Posted May 9, 2018
Williams, A., Pétriacq, P., Schwarzenbacher, R.E., Beerling, D.J. and Ton, J. 2018. Mechanisms of glacial-to-future atmospheric CO2 effects on plant immunity. New Phytologist 218: 752-761.
In an intriguing new study, Williams et al. (2018) examined the impacts of both elevated and sub-ambient atmospheric CO2 concentrations on plant immunity. Previous research has shown that plant metabolism is directly influenced by atmospheric CO2 concentration, with many studies indicating that plant pathogen activity is suppressed at higher atmospheric CO2 levels (see, for example, the several studies we have reviewed and archived on this topic in our Subject Index under the heading Pathogens).
For their contribution to this emerging field of research, Williams et al. performed a combination of (1) gene expression analysis, (2) phenotypic characterization of mutants and (3) mass spectrometry-based metabolic profiling on Arabidopsis thaliana plants infected with two plant pathogens: the biotrophic oomycete Hyaloperonospora arabidopsidis(Hpa) and the necrotrophic fungus Plectosphaerella cucumerina (Pc). The plants were reared in controlled environment chambers at three CO2 levels (200, 400 and 1200 ppm, corresponding to sub-ambient, ambient and elevated values). Pathogen inoculation was induced at the eight-leaf stage for Hpa and at the 18-leaf stage for Pc.
The plant development-independent effects of atmospheric CO2 are shown in the Figure below (Panel A for Hpa and Panel B for Pc). As indicated there, both sub-ambient and elevated CO2 levels suppressed Hpa severity relative to ambient CO2 concentrations. In contrast, Pc infection declined as the atmospheric CO2 treatment level increased; being the high highest in the sub-ambient treatment and lowest in the elevated treatment.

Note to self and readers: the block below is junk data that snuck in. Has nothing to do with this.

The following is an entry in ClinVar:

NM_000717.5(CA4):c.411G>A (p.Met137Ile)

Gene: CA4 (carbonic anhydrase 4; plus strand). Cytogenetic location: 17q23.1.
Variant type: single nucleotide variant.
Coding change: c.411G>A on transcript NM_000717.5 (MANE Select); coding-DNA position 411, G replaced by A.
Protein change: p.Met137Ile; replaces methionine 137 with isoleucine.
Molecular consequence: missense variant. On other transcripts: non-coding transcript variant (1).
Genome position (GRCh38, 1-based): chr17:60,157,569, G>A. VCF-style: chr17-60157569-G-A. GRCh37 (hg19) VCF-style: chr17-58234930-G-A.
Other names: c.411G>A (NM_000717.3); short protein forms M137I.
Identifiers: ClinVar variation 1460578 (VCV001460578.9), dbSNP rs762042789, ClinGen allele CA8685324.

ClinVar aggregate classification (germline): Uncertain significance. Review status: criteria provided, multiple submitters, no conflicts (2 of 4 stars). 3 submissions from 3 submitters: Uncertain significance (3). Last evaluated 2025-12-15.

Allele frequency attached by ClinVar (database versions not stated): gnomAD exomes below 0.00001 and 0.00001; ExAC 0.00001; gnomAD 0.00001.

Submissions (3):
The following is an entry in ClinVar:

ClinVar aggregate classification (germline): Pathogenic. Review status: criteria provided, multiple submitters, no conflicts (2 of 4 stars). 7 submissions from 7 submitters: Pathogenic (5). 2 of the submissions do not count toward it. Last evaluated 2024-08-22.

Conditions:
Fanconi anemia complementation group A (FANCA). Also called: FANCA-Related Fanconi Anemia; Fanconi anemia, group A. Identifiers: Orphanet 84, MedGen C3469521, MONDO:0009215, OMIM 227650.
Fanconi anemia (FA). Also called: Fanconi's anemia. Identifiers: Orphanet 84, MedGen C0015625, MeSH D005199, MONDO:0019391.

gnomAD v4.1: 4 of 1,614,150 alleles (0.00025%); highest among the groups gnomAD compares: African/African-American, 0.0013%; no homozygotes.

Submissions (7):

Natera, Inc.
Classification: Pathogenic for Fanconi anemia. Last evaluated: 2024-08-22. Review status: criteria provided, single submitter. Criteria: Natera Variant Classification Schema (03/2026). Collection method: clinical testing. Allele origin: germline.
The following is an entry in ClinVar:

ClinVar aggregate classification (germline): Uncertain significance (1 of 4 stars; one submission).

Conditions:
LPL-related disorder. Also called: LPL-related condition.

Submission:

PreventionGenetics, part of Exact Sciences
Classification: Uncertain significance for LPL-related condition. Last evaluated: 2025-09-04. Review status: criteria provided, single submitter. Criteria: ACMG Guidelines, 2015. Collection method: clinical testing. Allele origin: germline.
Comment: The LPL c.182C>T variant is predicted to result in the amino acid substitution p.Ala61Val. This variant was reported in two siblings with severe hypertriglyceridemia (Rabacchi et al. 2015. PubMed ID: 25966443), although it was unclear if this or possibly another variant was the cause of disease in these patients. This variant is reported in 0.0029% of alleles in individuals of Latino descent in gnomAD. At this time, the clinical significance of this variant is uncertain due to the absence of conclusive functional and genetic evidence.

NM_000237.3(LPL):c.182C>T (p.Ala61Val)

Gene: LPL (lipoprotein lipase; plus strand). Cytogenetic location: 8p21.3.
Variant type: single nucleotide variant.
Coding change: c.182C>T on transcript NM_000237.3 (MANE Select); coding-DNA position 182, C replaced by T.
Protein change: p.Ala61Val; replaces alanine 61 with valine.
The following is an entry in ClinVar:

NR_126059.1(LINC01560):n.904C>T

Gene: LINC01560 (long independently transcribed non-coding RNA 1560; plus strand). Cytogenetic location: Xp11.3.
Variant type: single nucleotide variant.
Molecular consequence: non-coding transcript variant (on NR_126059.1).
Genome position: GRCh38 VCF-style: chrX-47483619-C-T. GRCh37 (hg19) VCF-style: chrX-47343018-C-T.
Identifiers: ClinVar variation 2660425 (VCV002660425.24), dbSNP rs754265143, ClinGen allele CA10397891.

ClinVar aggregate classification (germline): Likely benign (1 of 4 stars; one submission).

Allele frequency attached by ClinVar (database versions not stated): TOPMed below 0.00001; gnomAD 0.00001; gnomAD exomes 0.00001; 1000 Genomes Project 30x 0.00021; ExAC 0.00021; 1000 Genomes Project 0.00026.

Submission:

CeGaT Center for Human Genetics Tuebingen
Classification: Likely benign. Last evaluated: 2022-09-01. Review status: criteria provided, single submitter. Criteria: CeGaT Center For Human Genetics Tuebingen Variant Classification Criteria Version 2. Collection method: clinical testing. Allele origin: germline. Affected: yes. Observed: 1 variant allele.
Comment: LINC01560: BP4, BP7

With respect to the potential causes of the above findings, Williams et al. report that their several analyses revealed that resistance to Pc and Hpa at elevated CO2 was likely related to “enhanced basal production of salicylic acid (SA) and jasmonic acid (JA) (Figure 2), causing priming of JA- and SA-dependent gene expression,” where they note that “comparison to plants at ambient CO2, plants at elevated CO2 showed a 69.3% and 69.4% increase in accumulation of SA and JA, respectively.” Resistance to Hpa at sub-ambient CO2, in contrast, was induced by an “enhanced accumulation of intracellular reactive oxygen species, mediating enhanced levels of SA-independent resistance in comparison to ambient CO2-exposed plants.”
In light of the above, it is clear that elevated CO2 is capable of inducing direct immunological effects that enhance plant immunity, thereby fortifying them against destructive pathogen attacks.
Figure 1. Effects of sub-ambient (saCO2; 200 ppm), ambient (aCO2; 400 ppm) and elevated (eCO2; 1200 ppm) CO2concentrations on developmentally-corrected plant basal resistance of Arabidopsis thaliana against biotrophic Hyaloperonospora arabidopsidis (Hpa; Panel A) and necrotrophic Plectosphaerella cucumerina (Pc; Panel B). Shown are relative numbers of leaves (n > 50) in Hpa colonization classes of increasing severity (I-IV) at 6 days post-inoculation (dpi), or average lesion diameters (± SD; n = 8) by Pc at 13 dpi. Different letters indicate statistically significant differences (Fisher’s exact test; ANOVA with Tukey honest significant difference post-hoc analysis; P < 0.05). Source: Williams et al. (2018).
Figure 2. Accumulation of salicylic (SA) and jasmonic (JA) acids in Arabidopsis of similar developmental stage (eight-leaf) at ambient (aCO2; 400 ppm) and elevated (eCO2; 1200 ppm) CO2. Shown are box plots of replicated metabolite quantifications (n = 5; means are indicated by X; outliers outside the 2.5-97.5 percentile interval are indicated by o). Source: Williams et al. (2018).